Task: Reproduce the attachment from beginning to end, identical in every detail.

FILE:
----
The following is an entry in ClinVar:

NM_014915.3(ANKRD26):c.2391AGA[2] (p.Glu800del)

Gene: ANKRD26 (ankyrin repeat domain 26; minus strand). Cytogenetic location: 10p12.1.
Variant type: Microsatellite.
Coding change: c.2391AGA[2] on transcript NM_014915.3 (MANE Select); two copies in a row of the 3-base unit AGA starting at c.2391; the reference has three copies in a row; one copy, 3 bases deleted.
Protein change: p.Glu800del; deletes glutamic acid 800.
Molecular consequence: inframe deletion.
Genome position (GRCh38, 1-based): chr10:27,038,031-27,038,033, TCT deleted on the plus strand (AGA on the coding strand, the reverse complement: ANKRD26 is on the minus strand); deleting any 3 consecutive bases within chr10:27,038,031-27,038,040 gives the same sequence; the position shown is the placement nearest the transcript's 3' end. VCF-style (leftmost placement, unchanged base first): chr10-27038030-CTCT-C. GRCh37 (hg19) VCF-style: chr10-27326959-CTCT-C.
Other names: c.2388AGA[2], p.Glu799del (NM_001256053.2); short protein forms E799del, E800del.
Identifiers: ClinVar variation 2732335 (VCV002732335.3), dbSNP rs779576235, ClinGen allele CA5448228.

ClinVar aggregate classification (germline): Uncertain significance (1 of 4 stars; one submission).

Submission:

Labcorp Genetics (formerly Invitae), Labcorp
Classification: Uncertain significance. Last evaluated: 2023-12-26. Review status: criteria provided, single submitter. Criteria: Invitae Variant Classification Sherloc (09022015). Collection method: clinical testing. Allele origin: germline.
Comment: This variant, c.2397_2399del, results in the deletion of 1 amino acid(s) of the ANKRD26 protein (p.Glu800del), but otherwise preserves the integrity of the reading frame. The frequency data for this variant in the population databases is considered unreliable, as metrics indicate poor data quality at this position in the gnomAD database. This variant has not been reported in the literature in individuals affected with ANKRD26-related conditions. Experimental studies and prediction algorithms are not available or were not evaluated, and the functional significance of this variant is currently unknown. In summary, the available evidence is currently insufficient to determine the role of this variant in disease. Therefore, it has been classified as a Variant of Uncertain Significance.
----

The following is an entry in ClinVar:

NM_014915.3(ANKRD26):c.2391AGA[2] (p.Glu800del)

Gene: ANKRD26 (ankyrin repeat domain 26; minus strand). Cytogenetic location: 10p12.1.
Variant type: Microsatellite.
Coding change: c.2391AGA[2] on transcript NM_014915.3 (MANE Select); two copies in a row of the 3-base unit AGA starting at c.2391; the reference has three copies in a row; one copy, 3 bases deleted.
Protein change: p.Glu800del; deletes glutamic acid 800.
Molecular consequence: inframe deletion.
Genome position (GRCh38, 1-based): chr10:27,038,031-27,038,033, TCT deleted on the plus strand (AGA on the coding strand, the reverse complement: ANKRD26 is on the minus strand); deleting any 3 consecutive bases within chr10:27,038,031-27,038,040 gives the same sequence; the position shown is the placement nearest the transcript's 3' end. VCF-style (leftmost placement, unchanged base first): chr10-27038030-CTCT-C. GRCh37 (hg19) VCF-style: chr10-27326959-CTCT-C.
Other names: c.2388AGA[2], p.Glu799del (NM_001256053.2); short protein forms E799del, E800del.
Identifiers: ClinVar variation 2732335 (VCV002732335.3), dbSNP rs779576235, ClinGen allele CA5448228.

ClinVar aggregate classification (germline): Uncertain significance (1 of 4 stars; one submission).

Submission:

Labcorp Genetics (formerly Invitae), Labcorp
Classification: Uncertain significance. Last evaluated: 2023-12-26. Review status: criteria provided, single submitter. Criteria: Invitae Variant Classification Sherloc (09022015). Collection method: clinical testing. Allele origin: germline.
Comment: This variant, c.2397_2399del, results in the deletion of 1 amino acid(s) of the ANKRD26 protein (p.Glu800del), but otherwise preserves the integrity of the reading frame. The frequency data for this variant in the population databases is considered unreliable, as metrics indicate poor data quality at this position in the gnomAD database. This variant has not been reported in the literature in individuals affected with ANKRD26-related conditions. Experimental studies and prediction algorithms are not available or were not evaluated, and the functional significance of this variant is currently unknown. In summary, the available evidence is currently insufficient to determine the role of this variant in disease. Therefore, it has been classified as a Variant of Uncertain Significance.